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When your baggage fee is more than your airfare

Back in May 2008, American Airlines became the first major U.S. carrier to begin charging a fee for all checked-bags. Some smaller, discount carriers had been charging bag fees since 2007 or earlier, but this was a huge step for a mainstream carrier. The practice spread quickly among carriers and today, virtually all other airlines charge baggage fees for their standard passengers, with the notable exception of Southwest Airlines.  

The practice is now being tried out with other travel providers. This spring, MCR Hotels, a hotel management company, announced that they were piloting a program in some of their hotels to charge User Fees for amenities, like gym admittance, early check-in and late check-out, that were formerly free. The announcement generated significant attention within the industry from press and peers from service providers like CWT Sato and Vindow.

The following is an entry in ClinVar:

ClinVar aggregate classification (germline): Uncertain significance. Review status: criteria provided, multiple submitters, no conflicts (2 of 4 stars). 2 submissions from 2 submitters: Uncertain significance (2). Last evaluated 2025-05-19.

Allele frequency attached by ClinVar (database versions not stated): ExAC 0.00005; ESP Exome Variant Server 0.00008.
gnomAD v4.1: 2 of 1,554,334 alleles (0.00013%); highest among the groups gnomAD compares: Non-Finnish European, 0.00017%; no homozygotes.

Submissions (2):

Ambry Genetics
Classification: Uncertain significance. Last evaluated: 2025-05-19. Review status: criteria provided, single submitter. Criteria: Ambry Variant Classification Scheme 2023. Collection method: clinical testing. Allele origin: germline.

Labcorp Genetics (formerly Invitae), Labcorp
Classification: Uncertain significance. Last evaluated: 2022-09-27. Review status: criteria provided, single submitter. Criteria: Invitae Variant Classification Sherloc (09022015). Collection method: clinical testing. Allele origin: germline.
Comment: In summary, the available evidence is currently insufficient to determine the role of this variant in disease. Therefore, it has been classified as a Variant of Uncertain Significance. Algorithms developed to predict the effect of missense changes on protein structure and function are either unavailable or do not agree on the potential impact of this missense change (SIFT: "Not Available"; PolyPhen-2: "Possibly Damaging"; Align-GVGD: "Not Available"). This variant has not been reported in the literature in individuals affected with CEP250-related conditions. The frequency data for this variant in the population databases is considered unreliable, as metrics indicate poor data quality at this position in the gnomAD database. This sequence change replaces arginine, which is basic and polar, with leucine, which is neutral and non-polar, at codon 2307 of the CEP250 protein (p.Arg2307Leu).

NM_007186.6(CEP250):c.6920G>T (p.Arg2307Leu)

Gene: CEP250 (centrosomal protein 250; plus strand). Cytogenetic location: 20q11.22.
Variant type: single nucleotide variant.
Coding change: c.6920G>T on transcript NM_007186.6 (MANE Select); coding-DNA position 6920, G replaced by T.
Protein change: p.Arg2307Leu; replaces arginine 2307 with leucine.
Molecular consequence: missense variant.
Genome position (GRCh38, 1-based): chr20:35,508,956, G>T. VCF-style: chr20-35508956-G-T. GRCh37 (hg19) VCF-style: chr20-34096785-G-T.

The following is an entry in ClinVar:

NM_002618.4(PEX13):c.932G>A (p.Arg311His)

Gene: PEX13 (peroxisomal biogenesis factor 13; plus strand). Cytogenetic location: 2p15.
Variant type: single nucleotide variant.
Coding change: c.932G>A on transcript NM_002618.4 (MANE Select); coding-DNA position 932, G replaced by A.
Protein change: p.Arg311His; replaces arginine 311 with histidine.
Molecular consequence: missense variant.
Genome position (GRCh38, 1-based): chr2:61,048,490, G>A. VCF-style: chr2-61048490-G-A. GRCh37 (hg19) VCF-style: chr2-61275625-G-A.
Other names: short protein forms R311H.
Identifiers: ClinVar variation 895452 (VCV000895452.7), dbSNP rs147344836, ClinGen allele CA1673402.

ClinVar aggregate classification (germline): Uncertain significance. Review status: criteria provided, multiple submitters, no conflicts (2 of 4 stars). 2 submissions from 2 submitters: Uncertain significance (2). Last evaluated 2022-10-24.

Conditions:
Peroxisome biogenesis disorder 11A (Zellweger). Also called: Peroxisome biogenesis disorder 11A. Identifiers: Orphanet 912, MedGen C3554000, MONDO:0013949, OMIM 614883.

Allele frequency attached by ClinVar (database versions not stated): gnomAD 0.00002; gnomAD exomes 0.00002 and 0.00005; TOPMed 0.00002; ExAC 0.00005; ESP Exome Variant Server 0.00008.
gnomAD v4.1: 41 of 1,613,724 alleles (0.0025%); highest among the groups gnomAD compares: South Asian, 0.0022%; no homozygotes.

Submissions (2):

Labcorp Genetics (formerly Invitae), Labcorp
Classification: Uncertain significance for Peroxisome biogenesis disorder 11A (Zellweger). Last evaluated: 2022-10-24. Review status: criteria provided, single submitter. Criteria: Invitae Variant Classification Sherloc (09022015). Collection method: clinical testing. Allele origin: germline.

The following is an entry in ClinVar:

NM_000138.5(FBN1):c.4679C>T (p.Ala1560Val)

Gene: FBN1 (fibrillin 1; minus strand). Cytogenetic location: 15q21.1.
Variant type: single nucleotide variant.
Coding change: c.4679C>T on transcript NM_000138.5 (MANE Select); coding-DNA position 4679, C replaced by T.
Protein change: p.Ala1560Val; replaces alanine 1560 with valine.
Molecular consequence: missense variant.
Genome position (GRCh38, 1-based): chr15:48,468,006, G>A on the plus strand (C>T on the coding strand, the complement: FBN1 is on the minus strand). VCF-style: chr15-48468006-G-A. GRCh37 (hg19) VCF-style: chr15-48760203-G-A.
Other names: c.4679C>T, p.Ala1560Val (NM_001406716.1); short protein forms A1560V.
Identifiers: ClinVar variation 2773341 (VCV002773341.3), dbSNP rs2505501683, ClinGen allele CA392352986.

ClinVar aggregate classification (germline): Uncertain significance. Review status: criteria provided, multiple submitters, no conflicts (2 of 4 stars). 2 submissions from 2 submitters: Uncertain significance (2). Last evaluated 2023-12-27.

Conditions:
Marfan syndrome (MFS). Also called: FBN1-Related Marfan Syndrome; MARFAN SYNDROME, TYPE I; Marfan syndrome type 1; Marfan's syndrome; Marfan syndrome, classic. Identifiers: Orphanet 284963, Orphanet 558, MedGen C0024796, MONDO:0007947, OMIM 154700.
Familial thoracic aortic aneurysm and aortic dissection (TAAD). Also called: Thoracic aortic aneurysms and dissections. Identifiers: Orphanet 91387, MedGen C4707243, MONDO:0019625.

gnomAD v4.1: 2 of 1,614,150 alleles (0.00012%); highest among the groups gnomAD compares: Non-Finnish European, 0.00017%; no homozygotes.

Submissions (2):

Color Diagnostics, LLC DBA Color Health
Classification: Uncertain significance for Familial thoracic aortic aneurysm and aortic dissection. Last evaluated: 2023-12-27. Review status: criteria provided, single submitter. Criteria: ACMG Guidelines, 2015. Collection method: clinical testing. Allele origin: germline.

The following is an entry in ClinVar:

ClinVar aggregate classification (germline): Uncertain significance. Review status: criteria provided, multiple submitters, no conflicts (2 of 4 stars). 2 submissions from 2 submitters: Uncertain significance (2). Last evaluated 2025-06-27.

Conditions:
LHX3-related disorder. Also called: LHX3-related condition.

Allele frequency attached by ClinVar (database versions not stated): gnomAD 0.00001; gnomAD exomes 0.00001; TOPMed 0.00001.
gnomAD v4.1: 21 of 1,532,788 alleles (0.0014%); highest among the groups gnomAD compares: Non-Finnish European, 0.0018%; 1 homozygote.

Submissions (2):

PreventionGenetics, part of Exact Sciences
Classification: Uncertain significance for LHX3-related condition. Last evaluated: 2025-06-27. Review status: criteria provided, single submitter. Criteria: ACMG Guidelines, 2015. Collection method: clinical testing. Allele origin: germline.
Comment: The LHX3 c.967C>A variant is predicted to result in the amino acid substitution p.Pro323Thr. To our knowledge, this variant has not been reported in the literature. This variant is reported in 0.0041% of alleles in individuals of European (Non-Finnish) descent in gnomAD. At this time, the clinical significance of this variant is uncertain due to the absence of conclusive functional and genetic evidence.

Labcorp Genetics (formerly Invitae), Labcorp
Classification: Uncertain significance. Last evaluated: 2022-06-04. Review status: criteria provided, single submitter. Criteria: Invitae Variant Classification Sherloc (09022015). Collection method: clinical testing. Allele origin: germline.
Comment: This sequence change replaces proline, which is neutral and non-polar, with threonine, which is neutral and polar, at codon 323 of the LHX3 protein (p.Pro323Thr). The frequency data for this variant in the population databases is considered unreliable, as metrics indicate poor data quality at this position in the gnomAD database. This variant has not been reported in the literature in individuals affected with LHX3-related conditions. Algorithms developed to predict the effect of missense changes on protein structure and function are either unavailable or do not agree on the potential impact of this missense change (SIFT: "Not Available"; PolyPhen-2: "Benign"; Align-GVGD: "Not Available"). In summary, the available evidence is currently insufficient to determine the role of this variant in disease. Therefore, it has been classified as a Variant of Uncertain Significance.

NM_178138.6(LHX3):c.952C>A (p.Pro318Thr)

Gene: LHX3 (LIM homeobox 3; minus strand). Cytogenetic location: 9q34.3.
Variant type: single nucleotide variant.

User Fees, properly disclosed in advance are perfectly legal.  While consumers don’t like User Fees, there’s few options for avoiding them. Since User Fees technically allow you to “opt out,” they are not calculated as part of the Basic fare for comparison purposes, even though feasibility of traveling for more than a day without even a carryon still escapes most people.  Which allows airlines and hotels that employ them to appear as a lower-priced option in online ticket sites. 

Whether they’re fair or foul, with travel and hospitality service providers continuing to get hammered by fallout from the COVID-19 pandemic, we should expect to see more and higher User Fees in the future.

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